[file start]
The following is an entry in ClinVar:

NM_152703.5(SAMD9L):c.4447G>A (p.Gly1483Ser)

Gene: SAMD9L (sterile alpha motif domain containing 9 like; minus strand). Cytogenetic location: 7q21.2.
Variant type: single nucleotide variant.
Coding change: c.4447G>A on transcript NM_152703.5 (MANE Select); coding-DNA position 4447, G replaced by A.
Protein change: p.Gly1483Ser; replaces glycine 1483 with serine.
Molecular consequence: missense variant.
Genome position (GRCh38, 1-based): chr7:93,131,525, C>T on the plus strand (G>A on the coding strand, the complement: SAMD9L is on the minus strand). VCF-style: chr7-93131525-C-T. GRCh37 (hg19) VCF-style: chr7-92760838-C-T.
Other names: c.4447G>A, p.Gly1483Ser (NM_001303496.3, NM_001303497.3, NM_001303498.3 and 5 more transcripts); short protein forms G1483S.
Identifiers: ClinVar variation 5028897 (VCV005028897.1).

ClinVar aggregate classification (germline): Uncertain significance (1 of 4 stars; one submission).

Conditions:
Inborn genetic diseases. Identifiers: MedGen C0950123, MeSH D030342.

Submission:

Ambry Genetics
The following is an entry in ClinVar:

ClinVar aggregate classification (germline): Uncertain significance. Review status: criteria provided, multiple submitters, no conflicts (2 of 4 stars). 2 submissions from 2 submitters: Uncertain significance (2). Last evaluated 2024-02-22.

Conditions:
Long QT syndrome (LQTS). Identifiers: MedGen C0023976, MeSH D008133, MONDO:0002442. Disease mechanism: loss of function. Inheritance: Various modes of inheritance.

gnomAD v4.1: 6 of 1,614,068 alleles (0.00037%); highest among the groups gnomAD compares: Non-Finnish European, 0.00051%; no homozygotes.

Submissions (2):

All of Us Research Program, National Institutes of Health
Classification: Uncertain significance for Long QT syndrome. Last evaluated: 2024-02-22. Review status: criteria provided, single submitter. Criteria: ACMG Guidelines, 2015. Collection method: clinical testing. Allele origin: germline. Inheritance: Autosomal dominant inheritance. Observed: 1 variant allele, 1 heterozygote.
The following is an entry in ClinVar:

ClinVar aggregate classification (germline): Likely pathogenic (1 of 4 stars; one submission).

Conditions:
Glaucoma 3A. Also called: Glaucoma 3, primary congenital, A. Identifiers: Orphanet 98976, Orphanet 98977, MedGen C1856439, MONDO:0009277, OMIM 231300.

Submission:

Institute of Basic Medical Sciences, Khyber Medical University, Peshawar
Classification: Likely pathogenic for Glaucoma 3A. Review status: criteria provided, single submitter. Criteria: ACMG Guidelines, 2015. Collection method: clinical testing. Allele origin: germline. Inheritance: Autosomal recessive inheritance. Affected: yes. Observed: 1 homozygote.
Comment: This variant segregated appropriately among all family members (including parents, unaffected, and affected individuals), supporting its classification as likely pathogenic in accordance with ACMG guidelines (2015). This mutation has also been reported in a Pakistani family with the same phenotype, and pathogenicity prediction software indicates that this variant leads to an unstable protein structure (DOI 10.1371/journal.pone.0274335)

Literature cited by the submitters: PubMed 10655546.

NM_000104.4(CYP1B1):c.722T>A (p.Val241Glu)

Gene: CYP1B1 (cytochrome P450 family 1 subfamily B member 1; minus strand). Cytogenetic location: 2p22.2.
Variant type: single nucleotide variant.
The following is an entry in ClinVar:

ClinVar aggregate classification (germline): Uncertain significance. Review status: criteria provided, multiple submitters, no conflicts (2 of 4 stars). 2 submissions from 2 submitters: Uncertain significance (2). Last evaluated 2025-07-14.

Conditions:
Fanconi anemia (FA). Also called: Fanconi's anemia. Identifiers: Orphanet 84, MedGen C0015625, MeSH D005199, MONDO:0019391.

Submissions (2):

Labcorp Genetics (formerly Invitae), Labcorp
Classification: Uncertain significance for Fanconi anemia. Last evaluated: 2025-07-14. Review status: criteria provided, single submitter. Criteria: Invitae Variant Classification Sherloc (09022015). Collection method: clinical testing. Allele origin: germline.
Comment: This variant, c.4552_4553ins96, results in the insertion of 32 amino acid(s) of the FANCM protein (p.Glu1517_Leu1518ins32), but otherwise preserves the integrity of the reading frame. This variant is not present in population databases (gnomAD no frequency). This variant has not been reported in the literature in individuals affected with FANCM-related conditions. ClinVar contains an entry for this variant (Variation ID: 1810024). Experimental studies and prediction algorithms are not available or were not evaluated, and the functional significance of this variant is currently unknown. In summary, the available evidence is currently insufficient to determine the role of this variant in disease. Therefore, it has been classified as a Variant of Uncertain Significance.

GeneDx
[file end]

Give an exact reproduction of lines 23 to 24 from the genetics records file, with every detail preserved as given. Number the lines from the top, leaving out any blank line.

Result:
Classification: Uncertain significance for Long QT syndrome. Last evaluated: 2024-02-22. Review status: criteria provided, single submitter. Criteria: ACMG Guidelines, 2015. Collection method: clinical testing. Allele origin: germline. Inheritance: Autosomal dominant inheritance. Observed: 1 variant allele, 1 heterozygote.
The following is an entry in ClinVar: